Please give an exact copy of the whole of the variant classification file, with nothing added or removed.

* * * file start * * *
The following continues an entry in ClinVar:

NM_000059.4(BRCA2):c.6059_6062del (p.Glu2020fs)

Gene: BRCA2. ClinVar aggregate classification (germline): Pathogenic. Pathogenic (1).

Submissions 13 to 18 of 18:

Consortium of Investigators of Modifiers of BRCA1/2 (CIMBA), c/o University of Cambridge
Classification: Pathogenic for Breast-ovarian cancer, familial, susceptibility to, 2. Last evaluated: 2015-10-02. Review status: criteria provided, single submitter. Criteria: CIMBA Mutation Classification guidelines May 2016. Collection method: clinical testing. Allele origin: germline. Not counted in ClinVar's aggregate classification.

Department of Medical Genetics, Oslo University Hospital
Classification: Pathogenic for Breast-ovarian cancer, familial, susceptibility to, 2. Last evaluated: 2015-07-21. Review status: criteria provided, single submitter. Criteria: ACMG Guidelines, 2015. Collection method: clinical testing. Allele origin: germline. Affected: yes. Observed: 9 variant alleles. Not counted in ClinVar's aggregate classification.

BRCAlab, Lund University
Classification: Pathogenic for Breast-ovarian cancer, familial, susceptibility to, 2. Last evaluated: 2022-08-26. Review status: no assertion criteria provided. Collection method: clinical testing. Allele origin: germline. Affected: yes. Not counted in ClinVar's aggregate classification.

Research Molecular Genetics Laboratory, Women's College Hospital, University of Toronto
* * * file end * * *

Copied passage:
The following continues an entry in ClinVar:

NM_000059.4(BRCA2):c.6059_6062del (p.Glu2020fs)

Gene: BRCA2. ClinVar aggregate classification (germline): Pathogenic. Pathogenic (1).

Submissions 13 to 18 of 18:

Consortium of Investigators of Modifiers of BRCA1/2 (CIMBA), c/o University of Cambridge
Classification: Pathogenic for Breast-ovarian cancer, familial, susceptibility to, 2. Last evaluated: 2015-10-02. Review status: criteria provided, single submitter. Criteria: CIMBA Mutation Classification guidelines May 2016. Collection method: clinical testing. Allele origin: germline. Not counted in ClinVar's aggregate classification.

Department of Medical Genetics, Oslo University Hospital
Classification: Pathogenic for Breast-ovarian cancer, familial, susceptibility to, 2. Last evaluated: 2015-07-21. Review status: criteria provided, single submitter. Criteria: ACMG Guidelines, 2015. Collection method: clinical testing. Allele origin: germline. Affected: yes. Observed: 9 variant alleles. Not counted in ClinVar's aggregate classification.

BRCAlab, Lund University
Classification: Pathogenic for Breast-ovarian cancer, familial, susceptibility to, 2. Last evaluated: 2022-08-26. Review status: no assertion criteria provided. Collection method: clinical testing. Allele origin: germline. Affected: yes. Not counted in ClinVar's aggregate classification.

Research Molecular Genetics Laboratory, Women's College Hospital, University of Toronto